http://www.engineeringnews.co.za
  SEARCH
Login
R/€ = 14.87Change: 0.01
R/$ = 13.30Change: 0.00
Au 1133.54 $/ozChange: -1.31
Pt 1018.00 $/ozChange: -2.00
 
 
Note: Search is limited to the most recent 250 articles. Set date range to access earlier articles.
Where? With... When?








Start
 
End
 
 
And must exclude these words...
Close Main Search
Close Main Login
My Profile News Alerts Newsletters Logout Close Main Profile
 
Agriculture   Automotive   Chemicals   Competition Policy   Construction   Defence   Economy   Electricity   Energy   Environment   ICT   Metals   Mining   Science and Technology   Services   Trade   Transport & Logistics   Water  
What's On Press Office Tenders Suppliers Directory Research Jobs Announcements Letters Contact Us
 
 
 
RSS Feed
Article   Comments   Other News   Research   Magazine  
 
 
May 18, 2012

18/05/2012 (On-The-Air)

Back
safompod18052012
 
 
 
Engineering|Johannesburg|Africa|BHP Billiton|Engineering News|Industrial|Industrial Development Corporation|Mining|Mining Weekly|Projects|Resources|Road|System|Africa|Europe|China|Seychelles|South Africa|USD|ZAR|Machinery|Manufacturing|Manufacturing Footprint|Martin Creamer|Engineering News
Engineering||Africa|Industrial|Mining|Projects|Resources|Road|System|Africa||||Manufacturing|||
engineering|johannesburg|africa-company|bhp-billiton|engineering-news|industrial|industrial-development-corporation|mining|mining-weekly-company|projects|resources|road|system|africa|europe|china|seychelles|south-africa|usd|zar|machinery|manufacturing|manufacturing-footprint|martin-creamer|engineering-news-published-medium
© Reuse this



Every Friday morning, SAfm’s AMLive’s radio anchor Xolani Gwala speaks to Martin Creamer, publishing editor of Engineering News and Mining Weekly. Reported here is this Friday’s At the Coalface transcript:

Gwala: The great China-led economic supercycle that has been boosting global economies for a decade appears to be coming to an end.

Creamer: It appears to be coming to quite an abrupt end if you take the example of some of the biggest companies in the world. Those that have been supplying China and relying on this very big resources supercycle, including South Africa, of course, suddenly putting on the brakes.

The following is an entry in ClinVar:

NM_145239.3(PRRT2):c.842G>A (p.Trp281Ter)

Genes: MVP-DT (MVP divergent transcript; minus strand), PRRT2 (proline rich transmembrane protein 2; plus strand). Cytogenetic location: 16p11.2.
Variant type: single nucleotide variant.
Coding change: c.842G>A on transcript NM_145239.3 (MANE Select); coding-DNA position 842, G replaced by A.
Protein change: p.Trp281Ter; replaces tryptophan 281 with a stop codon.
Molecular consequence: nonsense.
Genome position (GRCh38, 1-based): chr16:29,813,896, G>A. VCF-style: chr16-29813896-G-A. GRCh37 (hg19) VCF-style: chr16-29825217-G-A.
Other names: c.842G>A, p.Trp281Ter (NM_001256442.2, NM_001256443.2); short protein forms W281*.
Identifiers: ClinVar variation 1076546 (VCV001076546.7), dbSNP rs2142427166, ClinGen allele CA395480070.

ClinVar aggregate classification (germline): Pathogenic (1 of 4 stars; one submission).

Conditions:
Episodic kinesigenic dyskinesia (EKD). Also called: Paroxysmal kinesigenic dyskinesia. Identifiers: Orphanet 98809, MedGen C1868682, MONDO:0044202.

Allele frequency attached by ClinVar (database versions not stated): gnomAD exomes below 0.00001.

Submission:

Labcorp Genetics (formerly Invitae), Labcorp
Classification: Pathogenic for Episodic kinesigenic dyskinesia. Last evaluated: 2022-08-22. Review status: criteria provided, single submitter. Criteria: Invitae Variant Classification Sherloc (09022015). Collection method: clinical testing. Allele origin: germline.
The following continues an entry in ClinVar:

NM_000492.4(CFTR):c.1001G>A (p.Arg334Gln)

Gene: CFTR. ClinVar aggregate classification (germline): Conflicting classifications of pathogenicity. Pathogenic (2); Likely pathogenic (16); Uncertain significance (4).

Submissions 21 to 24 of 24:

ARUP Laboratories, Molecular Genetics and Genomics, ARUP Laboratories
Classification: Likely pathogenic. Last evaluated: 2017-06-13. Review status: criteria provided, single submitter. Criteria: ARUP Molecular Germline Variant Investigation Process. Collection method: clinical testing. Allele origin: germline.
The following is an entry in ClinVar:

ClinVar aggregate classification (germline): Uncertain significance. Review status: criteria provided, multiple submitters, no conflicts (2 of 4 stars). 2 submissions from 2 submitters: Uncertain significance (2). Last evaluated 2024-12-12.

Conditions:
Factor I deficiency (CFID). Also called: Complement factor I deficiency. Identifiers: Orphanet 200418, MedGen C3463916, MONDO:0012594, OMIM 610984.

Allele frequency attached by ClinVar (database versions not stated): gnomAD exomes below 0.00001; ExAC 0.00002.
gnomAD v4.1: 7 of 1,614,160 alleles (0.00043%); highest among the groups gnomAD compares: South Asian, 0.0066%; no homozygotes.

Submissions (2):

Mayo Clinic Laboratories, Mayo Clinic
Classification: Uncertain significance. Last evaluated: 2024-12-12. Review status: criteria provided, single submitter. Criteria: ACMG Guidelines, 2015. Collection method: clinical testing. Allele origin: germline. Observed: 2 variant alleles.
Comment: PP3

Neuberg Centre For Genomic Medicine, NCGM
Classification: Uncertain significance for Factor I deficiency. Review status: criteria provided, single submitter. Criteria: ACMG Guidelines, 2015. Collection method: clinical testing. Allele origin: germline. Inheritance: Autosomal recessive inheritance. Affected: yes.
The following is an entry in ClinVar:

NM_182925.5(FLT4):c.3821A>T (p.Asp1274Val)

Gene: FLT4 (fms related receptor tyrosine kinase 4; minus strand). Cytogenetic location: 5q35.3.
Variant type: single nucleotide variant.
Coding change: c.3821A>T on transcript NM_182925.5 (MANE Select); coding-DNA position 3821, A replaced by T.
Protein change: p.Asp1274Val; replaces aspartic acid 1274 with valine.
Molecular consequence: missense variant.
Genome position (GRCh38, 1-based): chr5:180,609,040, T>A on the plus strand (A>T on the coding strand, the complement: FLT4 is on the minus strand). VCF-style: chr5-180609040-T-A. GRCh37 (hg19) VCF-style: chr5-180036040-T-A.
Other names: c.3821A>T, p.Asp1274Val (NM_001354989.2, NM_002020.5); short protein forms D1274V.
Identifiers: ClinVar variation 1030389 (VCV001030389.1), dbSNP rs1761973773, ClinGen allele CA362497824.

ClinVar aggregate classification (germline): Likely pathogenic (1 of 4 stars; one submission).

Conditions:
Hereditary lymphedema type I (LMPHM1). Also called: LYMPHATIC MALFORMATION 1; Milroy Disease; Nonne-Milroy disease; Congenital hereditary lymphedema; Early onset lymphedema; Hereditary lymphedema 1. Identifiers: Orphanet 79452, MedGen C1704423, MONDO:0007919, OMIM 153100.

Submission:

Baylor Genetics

I’m talking now about the world’s biggest mining company, BHP Billiton, also has its headquarter down the road in Johannesburg. BHP has decided that it is going to relook and review its big expenditure programme. We are talking about $80-billion over five-years.

They are saying that they are no longer going to spend that. It is against the background of people demanding cash from these companies. It has gone back to that type of atmosphere that we had before the last economic meltdown where the investors say that you don't spend our money on new growth, you give us our money back in the form of dividends or share buy-backs.

We are back in that era that we were just 2008 where people are not looking at growth. The big five world mining companies that were looking to expend about $200-billion, I mean I’m talking close to R2-trillion in the next five-years.

Now they are under pressure from their shareholders not to do that, because people see that this supercycle is either come to an end or there is a huge interruption within it that makes them rethink. You get from the chairman of BHP Billiton speaking in Sydney Jac Nasser saying that improvement is not really underway in the world.

He says it is going to feel as if the ground is slipping under your feet. That is quite a statement from a person leading a company like that. So there is panic around and it is clearly going to effect expenditure on big growth projects, which will have a massive knock-on affect down the line.

Gwala: Some six-billion-rands in government help will be available to local manufacturers from June 4.

Creamer: And not to soon either, because we also have this uncertainty in the world with our manufacturers having reported a very bad month in March, a dismal performance there where things were down.